Scientific Representation, Causality and Induction in L. Wittgenstein’s Tractatus
Keywords:Scientific Representation, Causality, Induction, Wittgenstein, Tractatus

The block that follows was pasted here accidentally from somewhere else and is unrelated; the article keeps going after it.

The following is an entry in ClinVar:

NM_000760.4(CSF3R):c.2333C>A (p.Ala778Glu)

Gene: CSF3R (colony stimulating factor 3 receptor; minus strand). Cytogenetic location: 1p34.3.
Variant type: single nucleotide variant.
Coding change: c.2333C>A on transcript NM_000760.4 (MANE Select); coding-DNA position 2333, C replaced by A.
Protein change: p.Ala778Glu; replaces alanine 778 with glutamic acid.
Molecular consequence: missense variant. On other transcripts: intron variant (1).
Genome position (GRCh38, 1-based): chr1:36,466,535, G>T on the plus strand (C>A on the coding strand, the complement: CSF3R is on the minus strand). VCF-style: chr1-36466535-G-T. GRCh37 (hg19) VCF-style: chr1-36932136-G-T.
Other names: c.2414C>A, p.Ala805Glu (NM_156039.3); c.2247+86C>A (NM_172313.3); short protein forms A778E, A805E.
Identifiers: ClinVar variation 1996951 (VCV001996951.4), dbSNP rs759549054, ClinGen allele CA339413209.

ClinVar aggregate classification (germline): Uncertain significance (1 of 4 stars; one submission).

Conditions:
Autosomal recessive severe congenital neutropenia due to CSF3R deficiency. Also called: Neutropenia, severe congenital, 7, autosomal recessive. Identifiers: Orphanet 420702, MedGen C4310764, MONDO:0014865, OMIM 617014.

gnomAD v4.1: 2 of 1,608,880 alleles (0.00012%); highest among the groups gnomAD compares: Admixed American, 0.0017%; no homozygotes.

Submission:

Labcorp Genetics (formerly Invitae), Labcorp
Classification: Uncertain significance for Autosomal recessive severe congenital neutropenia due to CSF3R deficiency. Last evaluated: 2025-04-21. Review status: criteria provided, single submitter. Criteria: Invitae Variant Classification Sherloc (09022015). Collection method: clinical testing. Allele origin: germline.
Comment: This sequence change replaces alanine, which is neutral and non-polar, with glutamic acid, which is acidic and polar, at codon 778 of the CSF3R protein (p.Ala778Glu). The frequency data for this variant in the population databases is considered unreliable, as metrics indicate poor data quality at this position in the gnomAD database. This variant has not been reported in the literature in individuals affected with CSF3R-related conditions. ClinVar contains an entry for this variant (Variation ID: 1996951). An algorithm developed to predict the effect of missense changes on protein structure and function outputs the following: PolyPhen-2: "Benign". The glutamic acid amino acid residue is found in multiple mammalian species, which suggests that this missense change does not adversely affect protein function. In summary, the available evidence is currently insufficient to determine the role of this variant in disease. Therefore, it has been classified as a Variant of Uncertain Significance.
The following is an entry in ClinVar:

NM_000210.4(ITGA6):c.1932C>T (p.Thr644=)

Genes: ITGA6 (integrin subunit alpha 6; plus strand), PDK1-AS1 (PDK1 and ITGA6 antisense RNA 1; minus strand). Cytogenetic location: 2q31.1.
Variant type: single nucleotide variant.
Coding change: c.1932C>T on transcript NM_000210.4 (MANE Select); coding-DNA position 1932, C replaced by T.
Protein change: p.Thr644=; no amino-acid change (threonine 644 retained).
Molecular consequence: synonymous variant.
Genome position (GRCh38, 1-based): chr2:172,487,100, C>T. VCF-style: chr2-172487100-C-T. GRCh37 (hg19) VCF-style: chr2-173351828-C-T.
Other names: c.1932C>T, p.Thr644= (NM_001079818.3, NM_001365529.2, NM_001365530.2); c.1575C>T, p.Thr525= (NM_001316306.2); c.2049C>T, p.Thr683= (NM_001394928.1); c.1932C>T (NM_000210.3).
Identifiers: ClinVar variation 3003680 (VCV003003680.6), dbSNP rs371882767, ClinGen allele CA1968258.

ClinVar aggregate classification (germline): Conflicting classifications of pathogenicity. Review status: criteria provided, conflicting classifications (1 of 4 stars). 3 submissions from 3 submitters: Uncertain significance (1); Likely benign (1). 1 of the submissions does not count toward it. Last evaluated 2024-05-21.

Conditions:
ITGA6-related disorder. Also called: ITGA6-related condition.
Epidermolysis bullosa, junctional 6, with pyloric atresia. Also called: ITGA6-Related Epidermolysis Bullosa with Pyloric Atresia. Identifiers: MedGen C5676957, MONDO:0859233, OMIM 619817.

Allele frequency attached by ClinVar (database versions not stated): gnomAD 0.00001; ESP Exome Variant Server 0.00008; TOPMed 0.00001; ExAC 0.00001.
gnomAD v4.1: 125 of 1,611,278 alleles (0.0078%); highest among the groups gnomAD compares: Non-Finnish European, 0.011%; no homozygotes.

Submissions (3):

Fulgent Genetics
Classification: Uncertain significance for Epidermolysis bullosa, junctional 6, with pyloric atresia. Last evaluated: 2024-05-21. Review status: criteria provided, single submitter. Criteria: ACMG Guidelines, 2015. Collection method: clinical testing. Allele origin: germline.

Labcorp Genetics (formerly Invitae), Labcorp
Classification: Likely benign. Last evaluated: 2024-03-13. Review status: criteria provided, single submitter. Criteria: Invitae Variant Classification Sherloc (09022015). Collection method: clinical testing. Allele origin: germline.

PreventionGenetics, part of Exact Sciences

The purpose of this article is to demonstrate how the Wittgenstein Tractatus deals with themes related to the laws of nature, as well as with the metatheoretical principles of science. More specifically, our intention is to expose the notions of scientific representation linked to principles such as those of causality and induction. As a starting point, we propose that the notion of non-precedence of one scientific theory over another is of Hertzian inspiration, which argues that “one image may be more suitable for one purpose, another for another” (HERTZ, 1956, p. 3). As an unfolding of this notion, the systems of geometric representation of Hertz and Boltzmann will serve the Tractatus in order to demonstrate that laws, like the law of causality, as form and not content, only represent the network (any method) that, after all, is optional. On the other hand, metatheoretical principles such as induction have no logical basis and their effect, in the wake of what Hume thought, is only psychological. Like the other themes of the Tractatus, its Philosophy of Science cannot be understood outside a broader context, which is the proper context to the criticism of language. Therefore, what is presented here intends not to be divorced from the relationship between logic, language and science, since, in our view, these are the three pillars of support of the Tractatus Logico-Philosophicus.
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